Task achievement assesses how appropriately, accurately, and relevantly the response fulfils the requirements set out in the task, using the minimum of 150 words. Academic Writing Task 1 is a writing task which has a defined input and a largely predictable output. It is basically an information-transfer task that relates narrowly to the factual content of an input diagram and not to speculative explanations that lie outside the given data.

Coherence and cohesion concern overall clarity and fluency: how the response organizes and links information, ideas and language. Coherence refers to the logical sequencing of ideas. Cohesion refers to the use of a variety of appropriate cohesive devices to assist in making the relationships between concepts clear to the reader.

Lexical resource refers to the variety of vocabulary employed and its correct and appropriate use in the task.

Grammatical range and accuracy refer to the variety and accurate use of grammar throughout the essay.

Task 2

Task response relates to how well you formulate and develop an argument in relation to the given test prompt. You should support your argument with evidence and examples from your own experience. Responses are required to be at least 250 words long. Texts with fewer than the required minimum word limit will receive a penalty.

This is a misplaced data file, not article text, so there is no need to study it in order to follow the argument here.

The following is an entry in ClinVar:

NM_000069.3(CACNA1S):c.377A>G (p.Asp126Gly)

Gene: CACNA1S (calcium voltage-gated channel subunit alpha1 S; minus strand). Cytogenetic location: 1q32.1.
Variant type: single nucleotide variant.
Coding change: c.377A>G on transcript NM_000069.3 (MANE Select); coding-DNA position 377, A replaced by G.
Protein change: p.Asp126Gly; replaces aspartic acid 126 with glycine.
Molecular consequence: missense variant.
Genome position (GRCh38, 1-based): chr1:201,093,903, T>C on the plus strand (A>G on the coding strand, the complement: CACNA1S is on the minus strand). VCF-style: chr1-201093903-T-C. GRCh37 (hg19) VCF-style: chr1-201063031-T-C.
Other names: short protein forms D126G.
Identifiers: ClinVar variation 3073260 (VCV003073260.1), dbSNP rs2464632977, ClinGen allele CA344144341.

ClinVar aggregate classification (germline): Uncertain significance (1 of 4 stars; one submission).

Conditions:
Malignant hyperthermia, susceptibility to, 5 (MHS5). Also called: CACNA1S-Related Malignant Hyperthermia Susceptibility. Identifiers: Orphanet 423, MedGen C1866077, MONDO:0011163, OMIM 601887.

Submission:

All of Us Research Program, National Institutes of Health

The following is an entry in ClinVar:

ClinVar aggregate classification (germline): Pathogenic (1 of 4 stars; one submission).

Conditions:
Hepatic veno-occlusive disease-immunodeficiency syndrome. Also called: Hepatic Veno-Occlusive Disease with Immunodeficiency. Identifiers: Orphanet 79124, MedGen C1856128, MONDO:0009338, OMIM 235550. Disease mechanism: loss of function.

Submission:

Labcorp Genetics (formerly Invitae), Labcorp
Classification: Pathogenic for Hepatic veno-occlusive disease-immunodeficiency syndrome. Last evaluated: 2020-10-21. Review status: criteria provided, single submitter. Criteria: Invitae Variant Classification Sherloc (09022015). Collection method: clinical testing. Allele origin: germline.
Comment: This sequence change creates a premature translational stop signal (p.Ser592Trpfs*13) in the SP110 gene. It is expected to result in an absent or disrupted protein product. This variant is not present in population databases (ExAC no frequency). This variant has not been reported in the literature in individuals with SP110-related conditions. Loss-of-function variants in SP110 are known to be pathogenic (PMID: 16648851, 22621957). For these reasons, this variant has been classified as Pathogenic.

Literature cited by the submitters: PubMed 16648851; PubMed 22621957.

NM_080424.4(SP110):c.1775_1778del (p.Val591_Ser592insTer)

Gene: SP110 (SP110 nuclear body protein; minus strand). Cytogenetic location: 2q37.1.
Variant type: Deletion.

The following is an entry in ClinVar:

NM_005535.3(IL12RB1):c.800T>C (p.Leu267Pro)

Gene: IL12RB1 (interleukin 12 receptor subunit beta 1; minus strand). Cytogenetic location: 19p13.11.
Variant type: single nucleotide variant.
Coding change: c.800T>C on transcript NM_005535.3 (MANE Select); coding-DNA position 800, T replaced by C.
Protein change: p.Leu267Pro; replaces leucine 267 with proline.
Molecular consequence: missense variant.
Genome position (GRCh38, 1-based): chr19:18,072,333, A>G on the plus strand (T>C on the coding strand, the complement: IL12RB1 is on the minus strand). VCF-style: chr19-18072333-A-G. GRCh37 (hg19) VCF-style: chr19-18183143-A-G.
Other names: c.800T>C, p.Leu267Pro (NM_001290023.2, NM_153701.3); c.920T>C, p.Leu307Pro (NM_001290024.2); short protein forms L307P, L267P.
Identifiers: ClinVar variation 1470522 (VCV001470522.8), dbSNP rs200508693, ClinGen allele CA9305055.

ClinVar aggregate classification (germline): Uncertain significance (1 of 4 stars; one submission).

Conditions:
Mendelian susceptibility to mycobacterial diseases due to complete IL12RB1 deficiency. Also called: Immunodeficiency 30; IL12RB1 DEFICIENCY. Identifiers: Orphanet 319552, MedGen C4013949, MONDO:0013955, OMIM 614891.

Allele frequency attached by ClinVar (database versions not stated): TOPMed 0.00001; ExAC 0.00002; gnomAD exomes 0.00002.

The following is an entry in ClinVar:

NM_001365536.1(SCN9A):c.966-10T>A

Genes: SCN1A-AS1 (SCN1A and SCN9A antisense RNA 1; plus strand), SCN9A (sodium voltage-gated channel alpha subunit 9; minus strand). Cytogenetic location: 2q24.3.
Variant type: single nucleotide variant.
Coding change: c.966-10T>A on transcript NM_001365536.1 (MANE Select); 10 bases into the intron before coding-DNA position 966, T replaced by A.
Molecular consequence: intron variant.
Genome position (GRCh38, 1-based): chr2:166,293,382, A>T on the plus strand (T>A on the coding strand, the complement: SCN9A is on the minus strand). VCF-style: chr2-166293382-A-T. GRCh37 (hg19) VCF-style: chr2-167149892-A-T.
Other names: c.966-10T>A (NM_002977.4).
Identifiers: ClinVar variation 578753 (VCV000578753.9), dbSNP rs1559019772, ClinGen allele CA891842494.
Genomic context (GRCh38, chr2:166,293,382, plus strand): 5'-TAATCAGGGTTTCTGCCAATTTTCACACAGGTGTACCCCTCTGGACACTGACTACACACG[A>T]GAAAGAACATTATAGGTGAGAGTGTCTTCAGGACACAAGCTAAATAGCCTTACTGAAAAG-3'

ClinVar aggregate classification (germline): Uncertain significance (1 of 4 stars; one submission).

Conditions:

Coherence and cohesion relate to an assessment of the overall clarity and development of the argument, that is how your response organizes ideas. Coherence refers logical sequencing. Cohesion refers to the use of a variety of appropriate cohesive devices to assist in making the relationships between concepts clear to the reader.

Lexical resource refers to variety of vocabulary employed and its correct and appropriate use in the task. Grammatical range and accuracy refer to the variety and accurate use of grammar throughout the essay.